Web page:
Despite the a global International Safe Motherhood Initiative launched in 1987, maternal death is the second leading cause of death worldwide, according to a report issued by the Panos Institute, an international development charity based in London. Each year, there are 525,000 recorded maternal deaths, and 15 million women who experience complications during pregnancy that lead to severe illness or disability. Judy Mirsky, the author of the study, cites early, or forced, pregnancy when the body is not fully developed and lack of resources as two major factors contributing to the problem in developing countries. Another root cause of the problem, according to Mirsky, is the lack of safe, legal abortion and the United States’ re-implementation of the global gag rule, which has made reproductive health facilities in the developing world even less accessible.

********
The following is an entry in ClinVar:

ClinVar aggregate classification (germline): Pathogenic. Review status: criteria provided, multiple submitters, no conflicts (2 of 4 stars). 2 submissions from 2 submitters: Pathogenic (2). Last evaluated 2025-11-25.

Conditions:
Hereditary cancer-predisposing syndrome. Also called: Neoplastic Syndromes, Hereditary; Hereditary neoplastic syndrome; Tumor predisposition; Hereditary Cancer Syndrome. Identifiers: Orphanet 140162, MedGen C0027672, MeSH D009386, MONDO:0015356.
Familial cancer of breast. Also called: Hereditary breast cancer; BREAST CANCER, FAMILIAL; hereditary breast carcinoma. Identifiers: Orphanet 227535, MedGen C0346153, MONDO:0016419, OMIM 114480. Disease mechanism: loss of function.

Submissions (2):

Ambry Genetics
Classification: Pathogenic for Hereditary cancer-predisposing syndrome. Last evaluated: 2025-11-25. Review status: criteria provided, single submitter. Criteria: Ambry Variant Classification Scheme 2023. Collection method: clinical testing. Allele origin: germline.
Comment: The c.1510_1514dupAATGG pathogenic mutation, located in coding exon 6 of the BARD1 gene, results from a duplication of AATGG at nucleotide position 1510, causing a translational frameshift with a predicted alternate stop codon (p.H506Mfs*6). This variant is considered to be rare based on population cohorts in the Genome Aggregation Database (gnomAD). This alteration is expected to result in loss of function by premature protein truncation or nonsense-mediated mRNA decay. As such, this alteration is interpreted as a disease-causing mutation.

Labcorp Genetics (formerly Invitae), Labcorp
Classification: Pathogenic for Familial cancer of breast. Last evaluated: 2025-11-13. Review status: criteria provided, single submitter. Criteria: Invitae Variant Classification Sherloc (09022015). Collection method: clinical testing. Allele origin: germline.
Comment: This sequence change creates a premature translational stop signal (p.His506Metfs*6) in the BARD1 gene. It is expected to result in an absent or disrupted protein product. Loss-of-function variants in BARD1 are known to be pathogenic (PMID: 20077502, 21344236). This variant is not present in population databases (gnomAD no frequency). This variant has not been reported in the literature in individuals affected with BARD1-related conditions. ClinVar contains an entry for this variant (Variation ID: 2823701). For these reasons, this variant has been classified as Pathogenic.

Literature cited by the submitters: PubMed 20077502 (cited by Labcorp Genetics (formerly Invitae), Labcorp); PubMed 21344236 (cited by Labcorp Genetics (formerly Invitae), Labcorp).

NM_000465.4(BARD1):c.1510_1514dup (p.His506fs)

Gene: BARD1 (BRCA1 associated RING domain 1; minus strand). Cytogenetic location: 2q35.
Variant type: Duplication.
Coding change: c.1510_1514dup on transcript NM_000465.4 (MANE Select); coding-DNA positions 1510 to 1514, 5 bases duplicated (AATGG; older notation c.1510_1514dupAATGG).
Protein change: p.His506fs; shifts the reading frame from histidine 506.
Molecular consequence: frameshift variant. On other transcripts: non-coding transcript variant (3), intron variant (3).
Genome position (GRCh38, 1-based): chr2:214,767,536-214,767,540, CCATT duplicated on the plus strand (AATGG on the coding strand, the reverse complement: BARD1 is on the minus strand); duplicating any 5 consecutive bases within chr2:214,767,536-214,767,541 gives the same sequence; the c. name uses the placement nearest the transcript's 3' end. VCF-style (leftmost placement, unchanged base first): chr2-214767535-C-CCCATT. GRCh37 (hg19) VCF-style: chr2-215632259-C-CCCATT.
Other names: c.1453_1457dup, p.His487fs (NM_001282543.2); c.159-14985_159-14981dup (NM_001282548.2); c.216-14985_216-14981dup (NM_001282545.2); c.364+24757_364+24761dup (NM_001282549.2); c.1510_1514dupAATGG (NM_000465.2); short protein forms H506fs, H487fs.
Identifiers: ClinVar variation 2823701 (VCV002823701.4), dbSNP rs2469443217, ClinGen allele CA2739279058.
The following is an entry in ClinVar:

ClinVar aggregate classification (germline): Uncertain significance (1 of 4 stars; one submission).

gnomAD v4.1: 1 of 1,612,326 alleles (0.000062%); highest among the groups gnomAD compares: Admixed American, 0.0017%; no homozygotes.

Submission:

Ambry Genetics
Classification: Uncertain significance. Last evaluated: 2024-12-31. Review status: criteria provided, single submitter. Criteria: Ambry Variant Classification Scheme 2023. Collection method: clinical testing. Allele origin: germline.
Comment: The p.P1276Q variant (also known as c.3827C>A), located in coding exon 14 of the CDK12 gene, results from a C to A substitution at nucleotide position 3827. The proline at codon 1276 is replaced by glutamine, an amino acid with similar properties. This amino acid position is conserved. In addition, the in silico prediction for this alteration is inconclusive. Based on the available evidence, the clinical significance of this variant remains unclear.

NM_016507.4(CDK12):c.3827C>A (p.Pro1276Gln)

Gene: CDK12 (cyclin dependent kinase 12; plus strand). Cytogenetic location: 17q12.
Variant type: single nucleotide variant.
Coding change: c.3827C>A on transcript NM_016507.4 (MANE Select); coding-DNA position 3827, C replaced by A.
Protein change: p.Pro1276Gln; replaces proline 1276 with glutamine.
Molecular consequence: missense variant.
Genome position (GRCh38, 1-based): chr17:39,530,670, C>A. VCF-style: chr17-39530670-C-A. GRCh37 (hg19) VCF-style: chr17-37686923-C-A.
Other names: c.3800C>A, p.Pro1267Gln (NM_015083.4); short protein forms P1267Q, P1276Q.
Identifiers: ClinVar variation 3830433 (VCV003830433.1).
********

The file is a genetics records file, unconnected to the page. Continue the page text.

The global gag rule, also known as the Mexico City policy, bars U.S. aid to family planning programs in developing nations that use their own, separate funds to counsel or advocate abortions. The global gag rule prevents family planning clinics from offering any information on abortion or the consequences of illegal abortion, and in many cases discourages clinics from treating women and girls who are suffering from abortion-related complications. This rule was re-instated by President Bush in one of his first executive orders as President.